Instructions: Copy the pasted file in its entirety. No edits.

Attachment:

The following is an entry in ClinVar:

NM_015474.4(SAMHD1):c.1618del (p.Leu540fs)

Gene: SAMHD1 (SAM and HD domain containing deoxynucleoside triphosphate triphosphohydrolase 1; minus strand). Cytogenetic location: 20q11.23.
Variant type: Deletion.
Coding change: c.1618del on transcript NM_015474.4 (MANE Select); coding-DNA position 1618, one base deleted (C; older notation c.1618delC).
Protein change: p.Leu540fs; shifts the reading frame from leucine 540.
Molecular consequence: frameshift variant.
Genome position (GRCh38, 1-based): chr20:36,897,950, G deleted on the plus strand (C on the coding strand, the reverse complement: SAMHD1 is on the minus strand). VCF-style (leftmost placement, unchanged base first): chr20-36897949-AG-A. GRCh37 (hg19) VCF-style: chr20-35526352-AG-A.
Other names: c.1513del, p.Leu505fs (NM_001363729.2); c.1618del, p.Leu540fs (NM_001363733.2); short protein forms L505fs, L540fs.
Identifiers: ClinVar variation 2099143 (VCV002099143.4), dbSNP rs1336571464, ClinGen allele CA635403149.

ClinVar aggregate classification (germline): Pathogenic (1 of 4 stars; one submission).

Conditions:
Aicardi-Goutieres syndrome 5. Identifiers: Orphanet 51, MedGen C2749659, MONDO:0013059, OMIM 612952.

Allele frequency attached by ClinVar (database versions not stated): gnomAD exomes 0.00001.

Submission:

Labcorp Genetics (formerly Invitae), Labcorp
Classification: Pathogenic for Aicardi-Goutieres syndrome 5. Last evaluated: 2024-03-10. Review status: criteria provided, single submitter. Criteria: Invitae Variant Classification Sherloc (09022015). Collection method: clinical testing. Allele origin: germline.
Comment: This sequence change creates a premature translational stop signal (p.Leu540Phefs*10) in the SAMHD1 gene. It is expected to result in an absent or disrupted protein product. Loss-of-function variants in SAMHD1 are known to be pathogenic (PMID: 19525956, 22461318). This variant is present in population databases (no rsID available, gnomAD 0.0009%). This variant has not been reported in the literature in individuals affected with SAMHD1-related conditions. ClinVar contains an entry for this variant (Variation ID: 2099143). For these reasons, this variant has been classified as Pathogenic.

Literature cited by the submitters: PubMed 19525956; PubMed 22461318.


The following is an entry in ClinVar:

NM_015474.4(SAMHD1):c.1618del (p.Leu540fs)

Gene: SAMHD1 (SAM and HD domain containing deoxynucleoside triphosphate triphosphohydrolase 1; minus strand). Cytogenetic location: 20q11.23.
Variant type: Deletion.
Coding change: c.1618del on transcript NM_015474.4 (MANE Select); coding-DNA position 1618, one base deleted (C; older notation c.1618delC).
Protein change: p.Leu540fs; shifts the reading frame from leucine 540.
Molecular consequence: frameshift variant.
Genome position (GRCh38, 1-based): chr20:36,897,950, G deleted on the plus strand (C on the coding strand, the reverse complement: SAMHD1 is on the minus strand). VCF-style (leftmost placement, unchanged base first): chr20-36897949-AG-A. GRCh37 (hg19) VCF-style: chr20-35526352-AG-A.
Other names: c.1513del, p.Leu505fs (NM_001363729.2); c.1618del, p.Leu540fs (NM_001363733.2); short protein forms L505fs, L540fs.
Identifiers: ClinVar variation 2099143 (VCV002099143.4), dbSNP rs1336571464, ClinGen allele CA635403149.

ClinVar aggregate classification (germline): Pathogenic (1 of 4 stars; one submission).

Conditions:
Aicardi-Goutieres syndrome 5. Identifiers: Orphanet 51, MedGen C2749659, MONDO:0013059, OMIM 612952.

Allele frequency attached by ClinVar (database versions not stated): gnomAD exomes 0.00001.

Submission:

Labcorp Genetics (formerly Invitae), Labcorp
Classification: Pathogenic for Aicardi-Goutieres syndrome 5. Last evaluated: 2024-03-10. Review status: criteria provided, single submitter. Criteria: Invitae Variant Classification Sherloc (09022015). Collection method: clinical testing. Allele origin: germline.
Comment: This sequence change creates a premature translational stop signal (p.Leu540Phefs*10) in the SAMHD1 gene. It is expected to result in an absent or disrupted protein product. Loss-of-function variants in SAMHD1 are known to be pathogenic (PMID: 19525956, 22461318). This variant is present in population databases (no rsID available, gnomAD 0.0009%). This variant has not been reported in the literature in individuals affected with SAMHD1-related conditions. ClinVar contains an entry for this variant (Variation ID: 2099143). For these reasons, this variant has been classified as Pathogenic.

Literature cited by the submitters: PubMed 19525956; PubMed 22461318.